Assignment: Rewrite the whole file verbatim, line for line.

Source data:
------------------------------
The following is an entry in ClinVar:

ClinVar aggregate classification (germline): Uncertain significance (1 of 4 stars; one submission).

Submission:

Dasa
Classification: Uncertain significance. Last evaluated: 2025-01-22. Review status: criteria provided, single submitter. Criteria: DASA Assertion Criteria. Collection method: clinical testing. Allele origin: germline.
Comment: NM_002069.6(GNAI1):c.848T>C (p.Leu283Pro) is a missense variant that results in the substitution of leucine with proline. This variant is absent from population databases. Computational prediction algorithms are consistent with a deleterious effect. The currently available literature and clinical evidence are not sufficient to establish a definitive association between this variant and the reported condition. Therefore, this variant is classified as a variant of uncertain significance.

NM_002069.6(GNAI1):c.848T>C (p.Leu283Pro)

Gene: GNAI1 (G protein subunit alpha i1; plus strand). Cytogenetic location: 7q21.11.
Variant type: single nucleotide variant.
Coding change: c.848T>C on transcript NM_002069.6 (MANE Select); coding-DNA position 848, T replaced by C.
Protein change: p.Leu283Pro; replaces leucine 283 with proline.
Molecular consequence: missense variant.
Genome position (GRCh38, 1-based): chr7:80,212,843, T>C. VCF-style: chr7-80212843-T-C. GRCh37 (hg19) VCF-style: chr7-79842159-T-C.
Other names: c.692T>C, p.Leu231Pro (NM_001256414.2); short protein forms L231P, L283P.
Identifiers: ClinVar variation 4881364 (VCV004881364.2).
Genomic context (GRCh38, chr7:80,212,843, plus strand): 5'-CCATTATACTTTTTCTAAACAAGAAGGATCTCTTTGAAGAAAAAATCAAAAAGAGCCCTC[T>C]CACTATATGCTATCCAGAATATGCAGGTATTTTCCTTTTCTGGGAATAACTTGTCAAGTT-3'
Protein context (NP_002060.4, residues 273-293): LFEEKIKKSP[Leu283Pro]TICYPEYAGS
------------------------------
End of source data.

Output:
The following is an entry in ClinVar:

ClinVar aggregate classification (germline): Uncertain significance (1 of 4 stars; one submission).

Submission:

Dasa
Classification: Uncertain significance. Last evaluated: 2025-01-22. Review status: criteria provided, single submitter. Criteria: DASA Assertion Criteria. Collection method: clinical testing. Allele origin: germline.
Comment: NM_002069.6(GNAI1):c.848T>C (p.Leu283Pro) is a missense variant that results in the substitution of leucine with proline. This variant is absent from population databases. Computational prediction algorithms are consistent with a deleterious effect. The currently available literature and clinical evidence are not sufficient to establish a definitive association between this variant and the reported condition. Therefore, this variant is classified as a variant of uncertain significance.

NM_002069.6(GNAI1):c.848T>C (p.Leu283Pro)

Gene: GNAI1 (G protein subunit alpha i1; plus strand). Cytogenetic location: 7q21.11.
Variant type: single nucleotide variant.
Coding change: c.848T>C on transcript NM_002069.6 (MANE Select); coding-DNA position 848, T replaced by C.
Protein change: p.Leu283Pro; replaces leucine 283 with proline.
Molecular consequence: missense variant.
Genome position (GRCh38, 1-based): chr7:80,212,843, T>C. VCF-style: chr7-80212843-T-C. GRCh37 (hg19) VCF-style: chr7-79842159-T-C.
Other names: c.692T>C, p.Leu231Pro (NM_001256414.2); short protein forms L231P, L283P.
Identifiers: ClinVar variation 4881364 (VCV004881364.2).
Genomic context (GRCh38, chr7:80,212,843, plus strand): 5'-CCATTATACTTTTTCTAAACAAGAAGGATCTCTTTGAAGAAAAAATCAAAAAGAGCCCTC[T>C]CACTATATGCTATCCAGAATATGCAGGTATTTTCCTTTTCTGGGAATAACTTGTCAAGTT-3'
Protein context (NP_002060.4, residues 273-293): LFEEKIKKSP[Leu283Pro]TICYPEYAGS